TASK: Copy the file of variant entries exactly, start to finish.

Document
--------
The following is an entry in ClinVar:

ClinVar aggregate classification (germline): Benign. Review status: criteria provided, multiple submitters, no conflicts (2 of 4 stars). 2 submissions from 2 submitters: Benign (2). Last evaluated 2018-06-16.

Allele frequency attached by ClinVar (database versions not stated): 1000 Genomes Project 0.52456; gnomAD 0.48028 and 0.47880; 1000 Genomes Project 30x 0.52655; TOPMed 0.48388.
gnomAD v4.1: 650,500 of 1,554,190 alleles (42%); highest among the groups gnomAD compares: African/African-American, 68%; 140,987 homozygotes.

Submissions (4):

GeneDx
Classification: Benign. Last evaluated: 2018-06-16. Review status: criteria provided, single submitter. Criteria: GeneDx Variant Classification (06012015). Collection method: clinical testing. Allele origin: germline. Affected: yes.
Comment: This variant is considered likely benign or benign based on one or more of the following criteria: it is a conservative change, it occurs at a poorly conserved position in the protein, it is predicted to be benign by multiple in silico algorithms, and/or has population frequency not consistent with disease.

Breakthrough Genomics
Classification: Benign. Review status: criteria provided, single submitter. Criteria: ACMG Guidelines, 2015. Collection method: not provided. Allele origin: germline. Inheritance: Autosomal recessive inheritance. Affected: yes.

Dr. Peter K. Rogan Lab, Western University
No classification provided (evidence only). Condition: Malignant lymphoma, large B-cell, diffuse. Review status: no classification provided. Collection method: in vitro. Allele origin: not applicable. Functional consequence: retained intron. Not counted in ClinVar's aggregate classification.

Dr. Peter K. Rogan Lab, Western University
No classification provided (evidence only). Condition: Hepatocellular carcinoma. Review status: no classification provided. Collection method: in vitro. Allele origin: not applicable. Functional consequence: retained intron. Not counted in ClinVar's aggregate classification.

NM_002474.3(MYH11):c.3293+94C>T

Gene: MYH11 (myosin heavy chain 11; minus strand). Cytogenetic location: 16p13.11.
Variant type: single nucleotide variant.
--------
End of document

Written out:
The following is an entry in ClinVar:

ClinVar aggregate classification (germline): Benign. Review status: criteria provided, multiple submitters, no conflicts (2 of 4 stars). 2 submissions from 2 submitters: Benign (2). Last evaluated 2018-06-16.

Allele frequency attached by ClinVar (database versions not stated): 1000 Genomes Project 0.52456; gnomAD 0.48028 and 0.47880; 1000 Genomes Project 30x 0.52655; TOPMed 0.48388.
gnomAD v4.1: 650,500 of 1,554,190 alleles (42%); highest among the groups gnomAD compares: African/African-American, 68%; 140,987 homozygotes.

Submissions (4):

GeneDx
Classification: Benign. Last evaluated: 2018-06-16. Review status: criteria provided, single submitter. Criteria: GeneDx Variant Classification (06012015). Collection method: clinical testing. Allele origin: germline. Affected: yes.
Comment: This variant is considered likely benign or benign based on one or more of the following criteria: it is a conservative change, it occurs at a poorly conserved position in the protein, it is predicted to be benign by multiple in silico algorithms, and/or has population frequency not consistent with disease.

Breakthrough Genomics
Classification: Benign. Review status: criteria provided, single submitter. Criteria: ACMG Guidelines, 2015. Collection method: not provided. Allele origin: germline. Inheritance: Autosomal recessive inheritance. Affected: yes.

Dr. Peter K. Rogan Lab, Western University
No classification provided (evidence only). Condition: Malignant lymphoma, large B-cell, diffuse. Review status: no classification provided. Collection method: in vitro. Allele origin: not applicable. Functional consequence: retained intron. Not counted in ClinVar's aggregate classification.

Dr. Peter K. Rogan Lab, Western University
No classification provided (evidence only). Condition: Hepatocellular carcinoma. Review status: no classification provided. Collection method: in vitro. Allele origin: not applicable. Functional consequence: retained intron. Not counted in ClinVar's aggregate classification.

NM_002474.3(MYH11):c.3293+94C>T

Gene: MYH11 (myosin heavy chain 11; minus strand). Cytogenetic location: 16p13.11.
Variant type: single nucleotide variant.